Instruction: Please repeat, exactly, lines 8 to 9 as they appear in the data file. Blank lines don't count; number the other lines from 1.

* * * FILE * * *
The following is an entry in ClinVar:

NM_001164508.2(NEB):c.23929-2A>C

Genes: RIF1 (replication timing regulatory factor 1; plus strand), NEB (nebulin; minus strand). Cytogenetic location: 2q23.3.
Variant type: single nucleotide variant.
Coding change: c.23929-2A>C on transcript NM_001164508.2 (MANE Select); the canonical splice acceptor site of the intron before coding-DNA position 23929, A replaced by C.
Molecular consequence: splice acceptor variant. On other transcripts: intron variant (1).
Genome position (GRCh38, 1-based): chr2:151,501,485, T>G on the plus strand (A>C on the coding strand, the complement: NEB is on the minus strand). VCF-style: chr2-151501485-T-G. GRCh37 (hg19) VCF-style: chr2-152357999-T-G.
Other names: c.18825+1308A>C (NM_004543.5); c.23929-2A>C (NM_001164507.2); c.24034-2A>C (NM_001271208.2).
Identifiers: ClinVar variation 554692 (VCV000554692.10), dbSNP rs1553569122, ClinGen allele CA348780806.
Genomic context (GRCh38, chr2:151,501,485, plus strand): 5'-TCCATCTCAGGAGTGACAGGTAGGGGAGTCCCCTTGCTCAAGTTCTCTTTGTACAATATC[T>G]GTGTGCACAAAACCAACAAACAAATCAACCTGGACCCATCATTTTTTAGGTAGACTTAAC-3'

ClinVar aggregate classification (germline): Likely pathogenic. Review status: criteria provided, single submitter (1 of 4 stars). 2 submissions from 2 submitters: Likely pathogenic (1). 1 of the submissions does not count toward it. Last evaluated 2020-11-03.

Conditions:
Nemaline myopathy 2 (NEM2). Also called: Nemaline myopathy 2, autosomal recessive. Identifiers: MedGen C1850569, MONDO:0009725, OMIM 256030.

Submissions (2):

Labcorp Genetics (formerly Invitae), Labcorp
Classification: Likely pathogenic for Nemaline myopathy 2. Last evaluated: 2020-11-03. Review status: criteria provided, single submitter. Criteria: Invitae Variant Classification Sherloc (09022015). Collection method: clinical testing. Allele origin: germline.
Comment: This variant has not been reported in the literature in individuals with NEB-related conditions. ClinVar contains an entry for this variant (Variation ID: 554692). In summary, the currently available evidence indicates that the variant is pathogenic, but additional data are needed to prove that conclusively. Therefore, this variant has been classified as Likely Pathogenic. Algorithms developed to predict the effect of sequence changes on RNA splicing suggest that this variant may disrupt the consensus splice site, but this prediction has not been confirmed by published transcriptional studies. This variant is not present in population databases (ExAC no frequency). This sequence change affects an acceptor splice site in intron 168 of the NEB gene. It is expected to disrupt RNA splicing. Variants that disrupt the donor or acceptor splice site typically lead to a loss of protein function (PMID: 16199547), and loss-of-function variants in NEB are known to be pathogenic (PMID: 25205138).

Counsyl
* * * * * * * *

Other names: c.18825+1308A>C (NM_004543.5); c.23929-2A>C (NM_001164507.2); c.24034-2A>C (NM_001271208.2).
Identifiers: ClinVar variation 554692 (VCV000554692.10), dbSNP rs1553569122, ClinGen allele CA348780806.